Murphy v. Hartford Acc. & Indem. Co.

Annotate this Case
[Civ. No. 23465. Second Dist., Div. Two. Jan. 29, 1960.]

A. L. MURPHY, Appellant, v. HARTFORD ACCIDENT AND INDEMNITY COMPANY (a Corporation), Respondent.


Shelby Lee Chambers for Appellant.

Belcher, Henzie & Fargo for Respondent.



Appellant Murphy, a licensed engineer and contractor, was awarded a contract to construct a diversion dam for the United State Bureau of Reclamation. He brought this action against Hartford Accident and Indemnity Company, a bonding company, which furnished the bid, performance, and payment bonds required in connection with the government contract.

The amended complaint upon which the case was tried is not a model of pleading. Entitled "Breach of Contract, Damages," it contains four nondescript causes of action. The first cause of action might be classified either as one for breach of an oral agreement or as an action ex delicto for unlawful interference with contractual relations. The second cause of action incorporates by reference substantially all of the allegations of the first, and, if liberally construed, might be considered sufficient to plead the elements of an actionable fraud. A demurrer to the first cause of action was sustained without leave to amend, and the third and fourth causes of action were dismissed on Murphy's motion during the trial.

For reasons which will shortly appear, it is wholly unnecessary to burden the reports with a detailed analysis of the lengthy complaint. The gist of it appears to be that Hartford committed certain intentional and wrongful acts and made certain fraudulent misrepresentations in order to secure control of monies belonging to Murphy, and to cause him to breach his contract with the government. He claimed damages in the amount of $435,000 for loss of profits and other items.

Hartford cross-complained on the indemnity agreement [177 Cal. App. 2d 541] which Murphy had executed in connection with his application for the payment and performance bonds. Hartford alleged that Murphy had defaulted in the performance of the government contract, and that as a consequence it had been required to complete the project pursuant to its agreement under the terms of the performance bond. The damages claimed by the cross-complaint represented the amount by which Hartford's expenditures in the completion of the project exceeded the payments which it received from the government. It also sought recovery of attorneys' fees and costs.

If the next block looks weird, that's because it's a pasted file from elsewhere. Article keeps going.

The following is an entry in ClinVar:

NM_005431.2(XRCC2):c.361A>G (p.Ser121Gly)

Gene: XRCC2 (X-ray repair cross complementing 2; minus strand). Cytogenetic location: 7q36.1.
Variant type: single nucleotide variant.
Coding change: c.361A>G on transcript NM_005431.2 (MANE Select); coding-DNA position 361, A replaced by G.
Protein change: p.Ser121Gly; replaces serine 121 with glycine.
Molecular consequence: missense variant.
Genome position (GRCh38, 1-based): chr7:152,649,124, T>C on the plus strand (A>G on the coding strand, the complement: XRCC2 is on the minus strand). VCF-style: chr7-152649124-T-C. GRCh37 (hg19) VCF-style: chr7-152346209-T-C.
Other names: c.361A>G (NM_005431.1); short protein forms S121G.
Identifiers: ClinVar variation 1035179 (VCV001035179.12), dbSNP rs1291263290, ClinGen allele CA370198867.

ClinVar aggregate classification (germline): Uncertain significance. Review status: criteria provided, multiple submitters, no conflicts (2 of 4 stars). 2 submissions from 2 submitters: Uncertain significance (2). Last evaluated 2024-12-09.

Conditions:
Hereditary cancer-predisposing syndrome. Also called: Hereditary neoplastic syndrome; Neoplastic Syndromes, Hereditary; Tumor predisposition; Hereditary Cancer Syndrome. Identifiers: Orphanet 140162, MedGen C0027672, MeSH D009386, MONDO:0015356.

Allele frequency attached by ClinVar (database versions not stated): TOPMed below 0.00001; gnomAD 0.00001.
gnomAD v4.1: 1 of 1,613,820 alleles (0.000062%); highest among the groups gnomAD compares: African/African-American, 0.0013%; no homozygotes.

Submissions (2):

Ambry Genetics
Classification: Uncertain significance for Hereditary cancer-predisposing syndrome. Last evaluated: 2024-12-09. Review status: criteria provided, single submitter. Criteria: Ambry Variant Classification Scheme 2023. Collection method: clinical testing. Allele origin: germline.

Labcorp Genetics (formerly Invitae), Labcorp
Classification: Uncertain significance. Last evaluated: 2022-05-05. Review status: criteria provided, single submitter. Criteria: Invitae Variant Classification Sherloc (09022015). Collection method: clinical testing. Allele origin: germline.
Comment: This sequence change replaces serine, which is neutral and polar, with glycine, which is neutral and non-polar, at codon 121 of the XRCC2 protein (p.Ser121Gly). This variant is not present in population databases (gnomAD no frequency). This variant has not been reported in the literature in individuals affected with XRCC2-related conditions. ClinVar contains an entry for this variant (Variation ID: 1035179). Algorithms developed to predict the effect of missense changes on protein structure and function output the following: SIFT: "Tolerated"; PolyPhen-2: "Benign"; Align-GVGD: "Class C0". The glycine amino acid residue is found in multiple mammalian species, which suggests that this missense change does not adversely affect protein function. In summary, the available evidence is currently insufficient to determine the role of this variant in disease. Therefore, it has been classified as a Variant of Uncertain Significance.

The trial court made complete and detailed findings of fact which, in substance, were to the following effect: that all of appellant's allegations charging Hartford with wrongful acts and fraudulent misrepresentations were untrue; that appellant had defaulted under his contract with the government; that Hartford had been required to complete the project pursuant to its obligations under the performance bond; and that the sums expended by Hartford exceeded the amounts received by it under the contract to the extent of $60,687.18. Judgment was entered that Murphy take nothing by his action and that Hartford recover a total of $89,388.04 on its cross- complaint, plus costs. Hartford's judgment included interest in the sum of $21,100.86 and attorneys' fees in the sum of $7,600.

On this appeal, Murphy advances the following three contentions: (1) that the findings are not supported by the evidence; (2) that the trial court erred in limiting the evidence to the question of liability; and (3) that the court erred in sustaining the demurrer to the first cause of action of the amended complaint without leave to amend. We find no merit in any of these contentions.

[1] With respect to his claim that the findings are not supported by the evidence, appellant's brief so flagrantly violates established rules of appellate procedure that this assignment of error must be deemed waived. In the section of his brief devoted to this contention, appellant fails to set forth any fair statement of the evidence. In his general statement of the facts, he recites the effect of his own contradicted testimony as though it were undisputed, fails fairly to set forth all the evidence material to the disputed issues of fact, purports to state much evidence without supporting transcript references, and disregards evidence in the record [177 Cal. App. 2d 542] which contradicts that upon which he relies in all material particulars.

As stated in Tesseyman v. Fisher, 113 Cal. App. 2d 404, 407 [248 P.2d 471]: "Plaintiff contends the evidence is insufficient to support the finding that the transaction was a sale. Such a contention requires plaintiff to demonstrate that there is no substantial evidence to support the challenged finding. ... It is well established that a reviewing court starts with the presumption that the record contains evidence to sustain every finding of fact. It is not the province of a reviewing court to search the record in order to ascertain whether it contains evidence that will sustain a contention made by either party to the appeal (citing cases). Where an appellant claims that some particular issue of fact is not sustained by the evidence, he is required to set forth in his brief all of the material evidence on the point and not merely his own evidence. If this is not done, the error assigned is deemed waived." (Emphasis added.)